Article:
Because Christmas was on a Sunday this year, we got to start the day out at church. It was really a wonderful way to help the kids understand the true meaning of the holiday. My absolute favorite thing about church was that we got to sing, “I Heard the Bells on Christmas Day” twice. It’s my favorite carol, and it was like my special holiday treat!
When we got home from church the kids got back into their pajamas and we opened gifts. There were lots of presents from grandpas and grandmas, and a few from mom and dad! Our main gift to the kids this year was an XBox Kinect. I got it at Walmart on Black Friday, and I managed to do it with very little waiting in line, so all in all, it was a success. Of course, the kids haven’t really taken to it … except for the nightly family Zumba workouts!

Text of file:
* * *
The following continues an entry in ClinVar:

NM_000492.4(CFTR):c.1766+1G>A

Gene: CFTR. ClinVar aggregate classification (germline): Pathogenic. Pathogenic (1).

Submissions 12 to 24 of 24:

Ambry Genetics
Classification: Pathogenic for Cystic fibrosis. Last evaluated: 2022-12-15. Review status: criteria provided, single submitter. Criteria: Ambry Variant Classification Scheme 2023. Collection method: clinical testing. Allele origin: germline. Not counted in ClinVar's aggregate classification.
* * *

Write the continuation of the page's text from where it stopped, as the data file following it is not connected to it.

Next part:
We had a delicious Christmas dinner and then we packed up for our big road trip the next day. We rented an 8 seater van, and took everyone to Florida. We stopped for a couple of days in Baton Rouge first, and had a lot of fun with cousins. Doug and I did our interviews for the family history project, plus I got to take the kids to see some plantations.
After Baton Rouge we headed to Crestview for a few days to see Mike and Ingrid. We talked about playing some board games, but that never really panned out. I don’t know if Jessica could have handled the fierce Roberts competition!! There were hamster balls though, and a trip to the beach. I always wonder what the hostess is thinking when she sees our huge, crazy group show up and ask for a table for 15!